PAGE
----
Archive for the Random Thoughts Category

Assault Air Bike Intervals

Posted in Fat Loss, Random Thoughts with tags on July 31, 2015 by mboyle1959

Tried a slightly different interval format today:

2 mi 7:10, heartrate 170 at the conclusion of the interval

Rest 2 min to 110 BPM ( 60 beat recovery)

1 mi. 3:35 heartrate 166

Rested 2 min

.5 mi 1:34 heartrate 166

Total Time 16 min

Have You Tried Gratitude Writing?

Posted in MBSC News, Random Thoughts with tags , , on July 9, 2015 by mboyle1959

I know, you first thought is “oh my god, Mike Boyle has gone all touchy- feely on us”. This may or may not be true but, try a gratitude journal. Great way to reflect on who and what is important to you.

I tried it and loved it so much I bought journals for our entire staff. Thanks to Craig Ballantyne for the push I needed to do this.

To order a journal go to:

Who Should You Take Advice From?

Posted in Guest Authors, MBSC News, Random Thoughts, Updates, Training, Uncategorized on June 29, 2015 by mboyle1959

Brian Carrol wrote an interesting piece called Five Reasons Your Not Getting Stronger. It was pretty good and to the point.

I thought I’d analyze this part though?

Qualify the person you’re taking advice from using these 5 questions I learned from Dave Tate of Elite FTS:

1. What is his/her education and background?
2. How is/was this coach’s performance in the particular sport they’re coaching?
3. Who have they trained?
4. Have they been able to make athletes better than they were before training with them?
5. Do they practice what they preach?

If I score myself, I do pretty good on number 1, education and background.

Number 2, performance in the particular sport they are coaching? I was not very good at anything. In fact, my best sport was swimming. I played and liked lots of other stuff ( powerlifting, basketball, football) but, performance? Not so much. Surprisingly, I have a baseball worlds series ring ( played from 8 years old to 12 and stunk) and two ice hockey national championship rings ( never played). By the way, my dad one a few state championships as a basketball coach and never played organized basketball. Also, in most team sports, great players don’t make great coaches. In strength and conditioning most of the best coaches I know either weren’t very good, had a career shortened by injury or both.

3, who have they trained? I make a big comeback here. That part of my resume is better than average.

4, have they been able to make people better athletes than before they trained them? Another positive. At MBSC we have professional athletes who started with us a middle schoolers. I think this one is huge. I hate the coaches who suck up to some All Star and then take credit for him. This is sadly very common and something we go through every day.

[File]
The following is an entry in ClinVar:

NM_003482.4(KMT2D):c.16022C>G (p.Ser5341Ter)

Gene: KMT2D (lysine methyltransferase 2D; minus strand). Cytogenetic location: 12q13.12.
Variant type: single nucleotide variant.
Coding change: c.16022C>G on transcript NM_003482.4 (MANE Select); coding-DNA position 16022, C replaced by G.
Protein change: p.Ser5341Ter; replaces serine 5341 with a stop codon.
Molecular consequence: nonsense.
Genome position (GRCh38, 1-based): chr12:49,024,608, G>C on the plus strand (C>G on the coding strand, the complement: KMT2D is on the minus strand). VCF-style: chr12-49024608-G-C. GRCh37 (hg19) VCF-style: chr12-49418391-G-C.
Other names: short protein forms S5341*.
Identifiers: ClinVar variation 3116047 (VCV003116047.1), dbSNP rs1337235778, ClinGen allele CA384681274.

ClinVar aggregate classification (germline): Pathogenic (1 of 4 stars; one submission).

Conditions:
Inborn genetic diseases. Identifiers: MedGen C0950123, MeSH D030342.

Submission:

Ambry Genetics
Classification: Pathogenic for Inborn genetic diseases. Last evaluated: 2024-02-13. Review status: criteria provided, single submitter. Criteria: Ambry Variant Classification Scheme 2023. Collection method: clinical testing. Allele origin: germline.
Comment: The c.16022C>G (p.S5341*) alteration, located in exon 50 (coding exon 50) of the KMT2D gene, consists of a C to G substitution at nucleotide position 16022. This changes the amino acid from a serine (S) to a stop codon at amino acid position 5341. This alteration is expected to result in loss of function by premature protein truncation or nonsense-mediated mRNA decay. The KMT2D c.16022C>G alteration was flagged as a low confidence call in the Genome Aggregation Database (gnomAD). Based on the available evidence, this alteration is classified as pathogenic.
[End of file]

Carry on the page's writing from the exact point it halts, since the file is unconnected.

5, do they practice what they preach? Oops, abject failure. I have not lifted a heavy weight since the 80’s and probably do far too many 12 ounce curls ( I will occasionally go heavy at 16 and 22).

Bottom line, be careful with guru’s, Dave and John are right however I would recommend that you really focus on 1, 3, and 4. Playing the sport and looking good doesn’t make you a good coach.

Stuff to Read

Posted in Random Thoughts, Seminars, Strength Coach Podcast, Updates with tags , on April 22, 2015 by mboyle1959

An attendee at the recent Perform Better 1 Day in Chicago asked for some reading recommendations so I thought I’d share them here.

The basic two for everyone in every field are:

How to Wins Friends and Influence People- Dale Carnagie
Seven Habits of Highly Effective People- Stephen Covey

then from there work you way through:

Good to Great- Collins
Made to Stick – Collins
Goals- Brian Tracey
Slight Edge- Jeff Olsen
Never Eat Alone- Keith Ferrazanni
Creating Magic- Lee Cockrell
Start With Why- Simon Sinek

Hows that for a start?

Stacking a Team?

Posted in Hockey, Random Thoughts, Training, Training Females, Youth Training on April 15, 2015 by mboyle1959

Parents always fall into this trap. I love the U14 dads who are trying to stack a team to win the U14 Nationals. Guess what, that may be the wrong approach if your goal is for your child to advance to the highest level.